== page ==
Companies are on the horns of a dilemma. They signed long-term, managed service contracts for IT or business processes, which took advantage of the savings from labor arbitrage. But now they find that there is significant potential to leverage the new suite of digital technologies that promise improved performance and lower cost. The problem is that that their incumbent service providers often actively resist implementing these technologies, using delaying and obviation tactics, refusing to pass on the savings and/or demanding additional work or other concessions in return for complying. Now that I’ve identified this major issue that many companies face today, let’s look at how they handle this non-alignment situation.
Traditional change management practices weren’t built for digital transformation. Here’s how to rethink two key aspects of your approach
IT modernization and digital transformation focus on changing a business and creating new value. But investing in new technologies and changing processes do not change a business; they just give a company the ability to change the business. Unfortunately, traditional change-management techniques are not adequate to address the level of change in IT modernization and digital transformation.
Traditional change-management techniques may help a company implement digital technologies, but they won’t enable driving the necessary change to realize the full benefits of the technologies. How can your company determine if its change management plan is effective?
The first step in determining change management effectiveness is understanding that your company is changing its business model. The traditional mindset that change-management tactics will drive success in transformation initiatives understates the immense amount of change and the nature of the change that is required. Managing business model change is far more comprehensive than typical transformation initiatives.
Most large enterprises were on a journey for the past 30 years where a higher and higher proportion of the core systems driving the enterprises was software packages or software as a service. Traditional wisdom for companies was “don’t build – buy.” Then, again, as companies undertook digital transformation journeys, the prevailing belief was that the best way to do digital transformation is to get there as fast as possible by buying (not building) many components, using third-party software and SaaS products. Now, two disruptive forces are starting to shift the balance between build vs. buy in the IT world.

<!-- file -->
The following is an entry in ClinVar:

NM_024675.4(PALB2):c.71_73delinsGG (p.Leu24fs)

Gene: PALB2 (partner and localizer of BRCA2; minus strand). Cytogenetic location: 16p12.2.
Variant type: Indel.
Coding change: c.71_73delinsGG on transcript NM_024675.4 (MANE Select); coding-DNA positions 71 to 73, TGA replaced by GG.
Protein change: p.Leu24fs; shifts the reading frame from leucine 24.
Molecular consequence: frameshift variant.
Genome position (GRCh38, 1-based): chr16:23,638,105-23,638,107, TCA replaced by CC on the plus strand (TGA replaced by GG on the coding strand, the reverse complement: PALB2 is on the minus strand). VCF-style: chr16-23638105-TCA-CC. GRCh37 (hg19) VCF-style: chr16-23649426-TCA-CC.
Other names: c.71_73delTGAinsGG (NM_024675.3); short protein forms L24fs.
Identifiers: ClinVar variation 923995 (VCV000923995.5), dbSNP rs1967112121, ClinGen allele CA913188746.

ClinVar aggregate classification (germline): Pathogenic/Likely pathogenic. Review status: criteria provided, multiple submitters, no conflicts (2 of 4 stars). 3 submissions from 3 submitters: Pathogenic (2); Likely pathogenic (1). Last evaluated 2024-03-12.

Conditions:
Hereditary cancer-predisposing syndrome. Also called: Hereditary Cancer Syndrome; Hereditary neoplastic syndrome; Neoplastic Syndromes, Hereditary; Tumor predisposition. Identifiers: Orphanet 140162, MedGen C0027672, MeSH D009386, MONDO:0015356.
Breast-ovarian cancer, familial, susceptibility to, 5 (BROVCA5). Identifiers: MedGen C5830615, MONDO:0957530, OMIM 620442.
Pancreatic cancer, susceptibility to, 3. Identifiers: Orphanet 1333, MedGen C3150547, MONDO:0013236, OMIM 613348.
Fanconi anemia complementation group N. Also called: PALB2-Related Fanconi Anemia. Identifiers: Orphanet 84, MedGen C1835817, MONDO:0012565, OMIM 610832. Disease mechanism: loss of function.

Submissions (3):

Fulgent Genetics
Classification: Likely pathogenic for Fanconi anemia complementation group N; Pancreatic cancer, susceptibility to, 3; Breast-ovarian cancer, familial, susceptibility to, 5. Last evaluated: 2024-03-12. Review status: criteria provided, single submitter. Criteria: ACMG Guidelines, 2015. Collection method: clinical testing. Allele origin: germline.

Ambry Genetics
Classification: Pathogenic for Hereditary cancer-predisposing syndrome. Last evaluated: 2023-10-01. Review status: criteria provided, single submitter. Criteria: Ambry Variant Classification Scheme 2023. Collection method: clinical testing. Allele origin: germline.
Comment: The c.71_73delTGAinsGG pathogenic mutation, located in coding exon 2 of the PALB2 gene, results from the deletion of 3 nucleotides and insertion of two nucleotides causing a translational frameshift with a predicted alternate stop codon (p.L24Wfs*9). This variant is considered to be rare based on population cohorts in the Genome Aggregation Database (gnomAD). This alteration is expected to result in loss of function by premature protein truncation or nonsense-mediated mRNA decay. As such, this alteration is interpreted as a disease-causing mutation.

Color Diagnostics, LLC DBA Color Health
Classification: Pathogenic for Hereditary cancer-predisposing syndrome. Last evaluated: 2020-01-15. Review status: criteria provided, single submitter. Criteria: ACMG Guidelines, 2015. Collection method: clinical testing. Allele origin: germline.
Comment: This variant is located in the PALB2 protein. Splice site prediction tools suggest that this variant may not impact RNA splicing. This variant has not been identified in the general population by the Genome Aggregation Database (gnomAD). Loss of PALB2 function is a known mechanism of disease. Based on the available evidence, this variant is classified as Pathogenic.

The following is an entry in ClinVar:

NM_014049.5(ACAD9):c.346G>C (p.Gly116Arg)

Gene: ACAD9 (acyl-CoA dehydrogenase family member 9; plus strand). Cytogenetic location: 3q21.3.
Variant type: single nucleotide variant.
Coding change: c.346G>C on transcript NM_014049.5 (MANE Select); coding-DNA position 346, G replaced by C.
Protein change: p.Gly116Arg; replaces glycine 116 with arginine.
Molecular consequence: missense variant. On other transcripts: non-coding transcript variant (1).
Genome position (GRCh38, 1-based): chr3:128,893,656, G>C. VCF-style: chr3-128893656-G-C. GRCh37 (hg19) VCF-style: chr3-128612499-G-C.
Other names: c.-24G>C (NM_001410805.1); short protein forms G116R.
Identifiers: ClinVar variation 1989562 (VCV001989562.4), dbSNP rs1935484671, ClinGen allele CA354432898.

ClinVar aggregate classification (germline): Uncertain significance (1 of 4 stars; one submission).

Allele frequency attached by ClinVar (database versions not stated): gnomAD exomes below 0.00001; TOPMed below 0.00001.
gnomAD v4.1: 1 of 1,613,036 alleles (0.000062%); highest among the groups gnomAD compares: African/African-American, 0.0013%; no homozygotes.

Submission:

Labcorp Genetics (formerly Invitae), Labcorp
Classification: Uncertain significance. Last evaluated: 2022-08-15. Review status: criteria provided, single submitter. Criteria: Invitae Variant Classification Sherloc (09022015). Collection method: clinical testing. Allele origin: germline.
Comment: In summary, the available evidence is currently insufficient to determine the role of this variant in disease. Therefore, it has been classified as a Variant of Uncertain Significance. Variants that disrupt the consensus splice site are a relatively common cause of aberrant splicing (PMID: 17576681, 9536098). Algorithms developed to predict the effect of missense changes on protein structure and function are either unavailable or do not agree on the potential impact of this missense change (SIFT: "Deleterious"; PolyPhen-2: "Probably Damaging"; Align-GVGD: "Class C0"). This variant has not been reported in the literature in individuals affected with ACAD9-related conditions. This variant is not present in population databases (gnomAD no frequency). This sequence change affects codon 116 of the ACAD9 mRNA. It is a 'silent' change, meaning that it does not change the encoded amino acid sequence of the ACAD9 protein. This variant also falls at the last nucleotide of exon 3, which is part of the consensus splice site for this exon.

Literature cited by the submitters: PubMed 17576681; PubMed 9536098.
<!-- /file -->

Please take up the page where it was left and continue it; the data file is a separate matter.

Many companies find they need to undertake IT modernization to support later digital transformation to create new competitive advantage. They recognize that IT and shared service groups must modernize so they can respond more effectively and quickly to the business needs. However, it’s a mistake to approach IT modernization with the same approach as traditional transformations. The changes to people/talent, processes, policies and philosophies are cross-functional and cross-departmental and cut deeper into the organization than many companies anticipate. Despite these hurdles, Novartis achieved great success in its multi-year IT modernization journey. I spoke with Scott Mason, Head of IT Operations at Novartis, about the company’s keys to success in IT modernization.
In 2011, Novartis faced a challenge of infrastructure instability and cost explosion. It’s a global healthcare company and recognized it needed to modernize its operations to prepare the infrastructure as the backbone for the company’s agile, digital business world. “We recognized that the modern technology landscape is about building the backbone operating model and competencies that prepare your platform for digital. That’s the foundation – without it, nothing can happen,” said Mason.
The term “digital transformation” is now ubiquitous. Nearly every company’s leaders and board of directors see the potential of digital transformation to create new value and improve their competitive positioning. They are investing in building out capabilities to transform their business. Unfortunately, some companies build digital capabilities but don’t generate value that changes their competitive position. So, are businesses really making progress in these investments? Where are we in efforts to succeed at digital transformation? Here’s my view and what I believe must happen next.
By its nature, digital transformation is difficult as it’s fraught with the complexities and magnitude of change. The reason so many digital journeys don’t succeed is because the company fails to implement the operating model necessary to make the digital platform work. By operating model, I mean organizational changes, policy and process changes, talent model changes and the go-to-market changes.
Why do companies often fail to implement the operating model that’s necessary for the digital platform they build? Simply stated, they take a fractured approach to the digital journey. Although the executives say the operating model is changing, they don’t build a common vision that allows it to happen.